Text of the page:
In one funny incident, perhaps apocryphal but I think not, Louis Armstrong was sent to Ghana. Upon his return to the States, he landed at Dulles Airport in Washington, D.C.. Vice President Richard Nixon was there to meet him, and was in the limousine that went out onto the tarmac to greet him.

Nixon asked Satchmo if there was anything he could do for him. Louis said yes, please can you carry my trumpet case through customs? Satchmo was a regular pot smoker and had some fine Ghanaian weed in his case. And the Vice President got it through customs without a hitch.

Jazz was certainly the great cultural ambassador of America back then. Hip hop has now joined and shared that distinction. The great LA band Ozomatli was dispatched to tour the Middle East, Burma, and other places recently.

Check out this video of Satchmo’s arrival in Ghana 1956: it’s great!

Tom Schnabel, M.A.
Chevalier de l’Ordre des Arts et des Lettres
Host of music program on radio for KCRW Sundays noon-2 p.m.
Blogs for KCRW
Author & Music educator, UCLA, SCIARC, currently doing music salons
www.tomschnabel.com

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The Theater of Horror: From Aurora to Abadan

July 26, 2012

Cinema

On July 20, 2012, I woke up to news of the horrific shootings that took place at the movie theater in Aurora, CO. In the wake of this carnage, we are left with the question as to why this happened? What would possess a person to commit such a monstrous and cowardly act?

It immediately took me back to a heinous crime that occurred more than 30 years ago on August 19, 1978, at 8:21 p.m. inside a packed theater, not in the US, but in Iran. I was sixteen and spending the summer with my grandmother in Nishapur, in northeastern Iran. That evening, alongside hundreds of moviegoers, I was watching a film at our family-owned theater: Cinema Iran. My grandfather, an Armenian who had escaped the Russian Revolution of 1917 and made Iran his home, had built the town’s first Cinema, showing films from around the world, dubbed into Farsi. On that warm summer night, thousands of miles away in Abadan, a city in southwestern Iran, around 430 people were watching the controversial Iranian film Gavaznha (The Deer) at Cinema Rex. When I woke up the next day, it was to news of a devastating fire at Cinema Rex and learning that over four hundred people had perished.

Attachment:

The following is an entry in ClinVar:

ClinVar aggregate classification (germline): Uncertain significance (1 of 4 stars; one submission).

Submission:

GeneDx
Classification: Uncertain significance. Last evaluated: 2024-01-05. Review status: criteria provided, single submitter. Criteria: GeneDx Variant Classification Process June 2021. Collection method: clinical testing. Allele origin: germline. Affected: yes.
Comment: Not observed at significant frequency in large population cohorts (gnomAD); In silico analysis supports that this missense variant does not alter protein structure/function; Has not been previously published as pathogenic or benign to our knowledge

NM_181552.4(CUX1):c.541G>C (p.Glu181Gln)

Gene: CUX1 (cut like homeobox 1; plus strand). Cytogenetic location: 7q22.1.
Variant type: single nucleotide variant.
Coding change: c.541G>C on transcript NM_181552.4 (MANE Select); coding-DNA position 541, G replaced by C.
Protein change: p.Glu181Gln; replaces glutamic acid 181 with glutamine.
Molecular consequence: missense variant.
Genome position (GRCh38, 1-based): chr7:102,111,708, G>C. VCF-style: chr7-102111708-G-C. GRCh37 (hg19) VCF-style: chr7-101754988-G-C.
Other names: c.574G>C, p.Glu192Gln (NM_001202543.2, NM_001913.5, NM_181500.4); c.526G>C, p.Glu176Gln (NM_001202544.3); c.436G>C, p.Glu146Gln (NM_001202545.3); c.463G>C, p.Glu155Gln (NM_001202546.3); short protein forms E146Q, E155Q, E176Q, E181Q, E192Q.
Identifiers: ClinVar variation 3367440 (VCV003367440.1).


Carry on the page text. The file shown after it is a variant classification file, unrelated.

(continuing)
Cinema Rex, Abadan, before the fire

That morning, shaken and distraught, we gathered in my grandmother’s living room and joined the rest of the country in mourning. The initial reports of the fire placed the blame on faulty electrical wiring and the air-conditioning system. Additional stories reported that the exit doors to the theater were locked, trapping everyone inside. Newspaper reports wrote of a Good Samaritan with a pick-up truck who had offered to break through the entrance door, but was stopped and turned away by the police. Firefighters arrived at the scene nearly half an hour after receiving the distress call, only to find little water in their tanks. In the end, everyone stood helplessly outside the theater while hundreds of innocent people, trapped inside, died.


Cinema Rex, Abadan, After the Fire

The circumstances surrounding the fire and the incompetence of the police and rescue workers did nothing but raise the public’s suspicions. Since no one trusted the Shah’s state-run media, Iranians spun their own theories and soon two camps of public opinion formed. One camp accused the Islamic fundamentalists (who opposed the Shah and his regime and all forms of entertainment, e.g. the cinema) and the other pointed the finger at the SAVAK, the Shah’s secret police, for having orchestrated the fire in order to blame the fundamentalists and paint them as heartless militants. Regardless of who was responsible, the Cinema Rex fire was by far the worst act of terrorism in modern history pre-9/11.

As a teenager, the news of the 70’s was of wars and revolutions, and terrorist acts carried out by the IRA, the PLO, the SLA, the PFLP, the Red Brigade, and a host of other groups who went about terrorizing the innocent with bombings, high-jacking planes, hostage crisis (Munich Olympics), kidnappings and murders of politicians (Aldo Moro, the Italian Premier), officials (45 members of the OPEC) and children (J Paul Getty Jr. and Patty Hearst) of the super wealthy. But an act of terrorism so close to home had me shaken to the core. What would stop those who had set Cinema Rex on fire from not doing the same to other movie houses in Iran? In the days and months before the Shah’s overthrow, supporters of the Ayatollah Khomeini marched the streets of Iran’s cities chanting angrily and blaming the country’s moral decline on the debauched lifestyles of people influenced by subversive art forms such as the cinema.